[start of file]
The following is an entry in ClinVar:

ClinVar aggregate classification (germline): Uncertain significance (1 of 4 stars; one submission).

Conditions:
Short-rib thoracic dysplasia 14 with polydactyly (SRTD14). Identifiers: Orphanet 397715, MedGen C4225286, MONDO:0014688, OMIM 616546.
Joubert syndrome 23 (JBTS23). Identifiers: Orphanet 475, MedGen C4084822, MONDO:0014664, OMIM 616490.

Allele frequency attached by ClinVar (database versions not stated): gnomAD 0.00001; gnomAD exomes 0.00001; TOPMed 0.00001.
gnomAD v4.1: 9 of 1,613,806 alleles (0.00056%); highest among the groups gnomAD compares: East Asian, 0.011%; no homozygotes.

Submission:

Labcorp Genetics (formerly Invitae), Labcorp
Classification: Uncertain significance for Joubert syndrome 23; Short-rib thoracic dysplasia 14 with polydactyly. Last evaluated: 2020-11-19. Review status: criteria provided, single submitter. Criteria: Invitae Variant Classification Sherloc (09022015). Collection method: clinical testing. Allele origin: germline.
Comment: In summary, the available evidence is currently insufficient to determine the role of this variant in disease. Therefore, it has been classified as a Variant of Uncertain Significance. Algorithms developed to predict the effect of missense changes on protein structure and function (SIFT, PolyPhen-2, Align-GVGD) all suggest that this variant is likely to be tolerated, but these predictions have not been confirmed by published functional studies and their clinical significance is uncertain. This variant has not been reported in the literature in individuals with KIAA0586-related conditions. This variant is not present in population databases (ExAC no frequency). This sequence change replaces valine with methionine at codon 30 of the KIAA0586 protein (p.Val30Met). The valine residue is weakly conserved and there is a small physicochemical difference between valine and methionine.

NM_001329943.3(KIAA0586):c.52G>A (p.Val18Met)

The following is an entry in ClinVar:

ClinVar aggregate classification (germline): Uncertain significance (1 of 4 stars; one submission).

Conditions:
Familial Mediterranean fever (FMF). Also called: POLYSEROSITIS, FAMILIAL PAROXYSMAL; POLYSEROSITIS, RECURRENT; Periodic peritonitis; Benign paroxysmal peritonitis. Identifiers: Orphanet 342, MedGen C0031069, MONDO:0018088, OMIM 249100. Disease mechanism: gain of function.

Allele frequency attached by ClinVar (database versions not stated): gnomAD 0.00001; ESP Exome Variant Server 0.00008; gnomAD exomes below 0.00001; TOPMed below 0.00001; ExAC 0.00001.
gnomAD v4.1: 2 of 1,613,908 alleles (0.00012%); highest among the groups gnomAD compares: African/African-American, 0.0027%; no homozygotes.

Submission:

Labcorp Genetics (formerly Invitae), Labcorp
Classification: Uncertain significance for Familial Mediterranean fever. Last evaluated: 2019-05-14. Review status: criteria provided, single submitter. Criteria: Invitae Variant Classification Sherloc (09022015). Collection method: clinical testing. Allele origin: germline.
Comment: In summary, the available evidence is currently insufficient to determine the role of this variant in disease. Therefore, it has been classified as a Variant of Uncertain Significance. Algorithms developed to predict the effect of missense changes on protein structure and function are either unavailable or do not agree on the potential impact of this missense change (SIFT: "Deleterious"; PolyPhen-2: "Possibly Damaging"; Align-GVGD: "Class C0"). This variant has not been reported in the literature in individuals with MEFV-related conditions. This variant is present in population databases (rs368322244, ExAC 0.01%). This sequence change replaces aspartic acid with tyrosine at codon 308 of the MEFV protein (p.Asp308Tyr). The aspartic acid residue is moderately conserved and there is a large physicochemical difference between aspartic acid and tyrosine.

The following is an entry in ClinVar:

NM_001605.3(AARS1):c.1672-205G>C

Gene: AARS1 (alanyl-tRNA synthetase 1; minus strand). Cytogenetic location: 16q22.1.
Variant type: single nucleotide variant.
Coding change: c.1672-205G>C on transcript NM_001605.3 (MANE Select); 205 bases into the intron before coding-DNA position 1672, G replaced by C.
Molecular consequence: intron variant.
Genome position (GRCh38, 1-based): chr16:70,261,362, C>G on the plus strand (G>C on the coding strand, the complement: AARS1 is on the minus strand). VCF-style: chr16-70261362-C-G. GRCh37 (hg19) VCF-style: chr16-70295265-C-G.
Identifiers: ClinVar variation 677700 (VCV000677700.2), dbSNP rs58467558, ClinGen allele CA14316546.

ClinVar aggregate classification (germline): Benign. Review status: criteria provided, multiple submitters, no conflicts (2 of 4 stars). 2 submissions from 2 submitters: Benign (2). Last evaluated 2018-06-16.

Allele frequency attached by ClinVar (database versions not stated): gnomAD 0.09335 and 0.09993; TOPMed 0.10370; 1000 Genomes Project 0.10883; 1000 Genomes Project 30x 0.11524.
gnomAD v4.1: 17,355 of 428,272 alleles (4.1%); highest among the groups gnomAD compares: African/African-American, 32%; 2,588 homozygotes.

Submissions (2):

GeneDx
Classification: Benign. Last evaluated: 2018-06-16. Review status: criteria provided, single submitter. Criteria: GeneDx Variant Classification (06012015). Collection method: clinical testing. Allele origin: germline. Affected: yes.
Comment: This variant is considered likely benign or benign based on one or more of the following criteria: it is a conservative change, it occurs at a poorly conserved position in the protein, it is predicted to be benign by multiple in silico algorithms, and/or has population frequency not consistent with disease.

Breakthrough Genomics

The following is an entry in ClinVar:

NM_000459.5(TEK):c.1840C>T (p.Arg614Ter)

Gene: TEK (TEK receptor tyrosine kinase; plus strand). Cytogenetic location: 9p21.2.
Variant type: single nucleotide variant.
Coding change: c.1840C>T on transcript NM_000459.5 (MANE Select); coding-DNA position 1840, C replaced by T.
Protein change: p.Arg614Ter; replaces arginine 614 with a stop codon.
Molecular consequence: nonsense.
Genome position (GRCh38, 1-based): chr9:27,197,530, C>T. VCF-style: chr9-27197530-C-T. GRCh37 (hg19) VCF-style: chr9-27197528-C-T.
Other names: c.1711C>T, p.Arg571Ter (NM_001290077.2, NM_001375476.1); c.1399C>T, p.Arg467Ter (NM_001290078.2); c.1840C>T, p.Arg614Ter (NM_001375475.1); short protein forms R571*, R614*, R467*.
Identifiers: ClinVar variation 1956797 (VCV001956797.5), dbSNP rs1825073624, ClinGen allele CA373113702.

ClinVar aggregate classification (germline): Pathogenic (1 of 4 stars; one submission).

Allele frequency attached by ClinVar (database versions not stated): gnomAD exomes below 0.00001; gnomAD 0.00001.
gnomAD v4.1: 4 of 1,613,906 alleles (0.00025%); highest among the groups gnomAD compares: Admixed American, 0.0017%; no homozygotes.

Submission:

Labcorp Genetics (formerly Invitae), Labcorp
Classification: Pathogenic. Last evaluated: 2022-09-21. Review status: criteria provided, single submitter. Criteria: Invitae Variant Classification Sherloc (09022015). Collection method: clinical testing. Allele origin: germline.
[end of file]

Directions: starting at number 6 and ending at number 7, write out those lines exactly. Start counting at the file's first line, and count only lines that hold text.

Allele frequency attached by ClinVar (database versions not stated): gnomAD 0.00001; gnomAD exomes 0.00001; TOPMed 0.00001.
gnomAD v4.1: 9 of 1,613,806 alleles (0.00056%); highest among the groups gnomAD compares: East Asian, 0.011%; no homozygotes.